I have no objection to people letting their religious values influence their politics. Such values motivated some of our great radical social critics including Dorothy Day and Martin Luther King. Although a strong ethical consciousness can exist among non-believers, religion often stimulates ethical awareness and development.
Thus, values and ethics have an appropriate role to play in the political arena. In his The Audacity of Hope, Barack Obama wrote: “I think that Democrats are wrong to run away from a debate about values,” and the question of values should be at “the heart of our politics.”
My chief criticism of some religious people arises only when they are intolerant of those of other faiths, for example of Muslims; or when they deny scientific evidence, for example that evolution is a scientific fact; or when they fail to demonstrate humility and act like know-it-alls.
Like Rick Santorum and Newt Gingrich I have some familiarity with Catholicism and, like them now, was once a Catholic. Having gone to Catholic schools—all the way through the Ph.D level at Georgetown U. —and taken numerous theology and Catholic philosophy courses, I think I know at least as much as either of these two Republicans about the Catholic faith.
It seems to me that both men, as well as Mitt Romney and the U. S. Catholic bishops, are wrong to charge President Obama with attacking religious freedom and the Catholic Church by his administration’s recent rulings on Catholic institutions and insurance coverage for birth control. Neither the original ruling (mandating such coverage by institutions like Catholic hospitals and universities) nor the amended version of it (allowing such institutions not to cover birth control and instead shifting the burden of coverage to insurance companies) violates the rights of American Catholics. Santorum declared that contraception is “not OK, because it’s a license to do things in a sexual realm that is counter to how things are supposed to be.” And Gingrich charged that Obama was at “war” with the Catholic Church and guilty of launching “the most outrageous assault on religious freedom in American history.”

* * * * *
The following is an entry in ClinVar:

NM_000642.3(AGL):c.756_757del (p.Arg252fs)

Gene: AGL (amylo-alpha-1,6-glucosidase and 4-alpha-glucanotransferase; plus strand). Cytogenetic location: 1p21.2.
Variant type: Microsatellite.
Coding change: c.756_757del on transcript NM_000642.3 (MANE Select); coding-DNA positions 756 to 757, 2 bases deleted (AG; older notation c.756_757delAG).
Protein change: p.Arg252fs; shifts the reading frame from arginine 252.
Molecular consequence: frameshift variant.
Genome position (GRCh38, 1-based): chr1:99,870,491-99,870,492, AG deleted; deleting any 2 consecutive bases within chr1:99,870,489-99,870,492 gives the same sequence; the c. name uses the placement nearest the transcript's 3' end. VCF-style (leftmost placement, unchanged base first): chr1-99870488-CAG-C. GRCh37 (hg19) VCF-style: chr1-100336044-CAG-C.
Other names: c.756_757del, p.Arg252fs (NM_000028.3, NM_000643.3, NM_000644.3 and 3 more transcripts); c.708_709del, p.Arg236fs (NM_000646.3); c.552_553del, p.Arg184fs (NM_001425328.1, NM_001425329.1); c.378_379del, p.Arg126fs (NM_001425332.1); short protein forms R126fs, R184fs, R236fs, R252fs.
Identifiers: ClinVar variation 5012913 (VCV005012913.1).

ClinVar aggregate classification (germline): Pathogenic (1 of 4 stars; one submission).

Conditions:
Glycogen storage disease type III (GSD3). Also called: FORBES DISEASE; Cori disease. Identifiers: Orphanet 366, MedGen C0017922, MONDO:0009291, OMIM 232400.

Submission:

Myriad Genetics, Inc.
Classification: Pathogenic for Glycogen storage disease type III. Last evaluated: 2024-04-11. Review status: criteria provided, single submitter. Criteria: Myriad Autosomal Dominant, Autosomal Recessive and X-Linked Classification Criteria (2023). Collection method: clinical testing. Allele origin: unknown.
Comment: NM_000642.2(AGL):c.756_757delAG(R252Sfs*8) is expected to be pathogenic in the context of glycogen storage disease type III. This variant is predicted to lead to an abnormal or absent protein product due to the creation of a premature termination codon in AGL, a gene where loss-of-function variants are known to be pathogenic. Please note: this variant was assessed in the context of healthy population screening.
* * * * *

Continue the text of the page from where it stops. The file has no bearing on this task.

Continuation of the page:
The main reason that Obama is not at “war” with the Catholic Church is that the U. S. bishops ARE NOT the Catholic Church in the United States. In an insightful essay in the The New York Times, Catholic philosopher Gary Gutting (University of Notre Dame) writes:
“In our democratic society the ultimate arbiter of religious authority is the conscience of the individual believer. . . . But, even so, haven’t the members of the Catholic Church recognized their bishops as having full and sole authority to determine the teachings of the Church? By no means.” Gutting also notes that “98 percent of sexually active American Catholic women practice birth control, and 78 percent of Catholics think a “good Catholic” can reject the bishops’ teaching on birth control.”
Whereas Santorum and Gingrich are simplistic (at best) in their assumption that the U. S. bishops speak for American Catholics, Gutting’s essay is nuanced and subtle and should be read in its entirety. He is not saying, for example, that majority opinion determines Catholic doctrine, only that we should not assume that the bishops are right “that birth control is contrary to ‘the teachings of the Catholic Church.’”
Walter G. Moss is a professor emeritus of history at Eastern Michigan University. For a list of his recent books and online publications, click here. His most recent book is An Age of Progress? Clashing Twentieth-Century Global Forces (Anthem Press, 2008).